CRIM302 What's Sex Got to Do With It? Sex, Crime and Justice

Updated: 26 February 2019
Credit Points 6
Offering
Location Teaching Period Mode of Study
Armidale Trimester 1 Online
Armidale Trimester 1 On Campus
Intensive School(s) None
Supervised Exam There is no supervised examination.
Pre-requisites (CRIM100 or CRIM101 or CRIM104 or SOCY104) or 24cp
Co-requisites None
Restrictions None
Notes None
Combined Units None
Coordinator(s) Helena Menih (hmenih@une.edu.au)
Unit Description

Gender is a key social dimension in our society. Based on different access to power and social resources in society, gender impacts on crime, victimisation and criminal justice. In order to explore and understand changes in the nature and extent of female and male offending/victimisation, it is important to critically consider how gender, femininity, masculinity and intersections with other statuses, shapes crime, victimisation and consequently social and legal responses to both. Drawing on theoretical explanations, this unit examines the differences between men and women in crime rates and patterns of offending, victimisation, criminal justice responses and experiences.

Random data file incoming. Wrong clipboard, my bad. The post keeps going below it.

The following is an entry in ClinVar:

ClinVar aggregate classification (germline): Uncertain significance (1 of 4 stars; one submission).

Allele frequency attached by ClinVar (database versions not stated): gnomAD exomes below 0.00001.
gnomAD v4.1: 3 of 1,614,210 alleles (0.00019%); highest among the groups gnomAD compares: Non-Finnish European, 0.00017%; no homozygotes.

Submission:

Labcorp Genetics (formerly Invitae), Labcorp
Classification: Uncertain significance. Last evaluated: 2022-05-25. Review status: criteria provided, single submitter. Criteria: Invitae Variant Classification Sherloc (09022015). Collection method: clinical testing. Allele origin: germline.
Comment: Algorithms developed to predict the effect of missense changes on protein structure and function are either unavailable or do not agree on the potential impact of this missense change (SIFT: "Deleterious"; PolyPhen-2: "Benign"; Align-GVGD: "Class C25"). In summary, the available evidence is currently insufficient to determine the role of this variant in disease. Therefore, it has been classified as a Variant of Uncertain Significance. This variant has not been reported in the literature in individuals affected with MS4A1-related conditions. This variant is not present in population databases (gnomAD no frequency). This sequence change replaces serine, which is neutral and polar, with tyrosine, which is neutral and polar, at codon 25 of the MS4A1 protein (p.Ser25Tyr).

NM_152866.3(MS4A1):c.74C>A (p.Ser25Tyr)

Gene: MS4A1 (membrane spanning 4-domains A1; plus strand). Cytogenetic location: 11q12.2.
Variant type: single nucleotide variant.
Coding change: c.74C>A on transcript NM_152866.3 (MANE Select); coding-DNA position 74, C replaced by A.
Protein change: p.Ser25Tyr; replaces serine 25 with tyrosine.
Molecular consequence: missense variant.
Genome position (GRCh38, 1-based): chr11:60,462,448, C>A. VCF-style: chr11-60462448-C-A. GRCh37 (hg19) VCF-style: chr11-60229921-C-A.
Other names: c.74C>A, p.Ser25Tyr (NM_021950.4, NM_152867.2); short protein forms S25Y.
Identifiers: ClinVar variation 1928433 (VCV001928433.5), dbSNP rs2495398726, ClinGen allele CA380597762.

Materials Textbook information will be displayed approximately 8 weeks prior to the commencement of the teaching period. Please note that textbook requirements may vary from one teaching period to the next.
Disclaimer Unit information may be subject to change prior to commencement of the teaching period.
Assessment Assessment information will be published prior to commencement of the teaching period.
Learning Outcomes (LO) Upon completion of this unit, students will be able to:
  1. critically identify how gender shapes various patterns and experiences of criminal activity, victimisation and criminal justice;
  2. critically discuss how gender and intersections with other statuses impact on offending/victimisation, criminal justice and experiences;
  3. critically analyse and evaluate the issue(s) of gender when considering criminal involvement, victimisation and criminal justice; and
  4. demonstrate and apply theoretical knowledge in understanding the links between sex, gender, crime and criminal justice.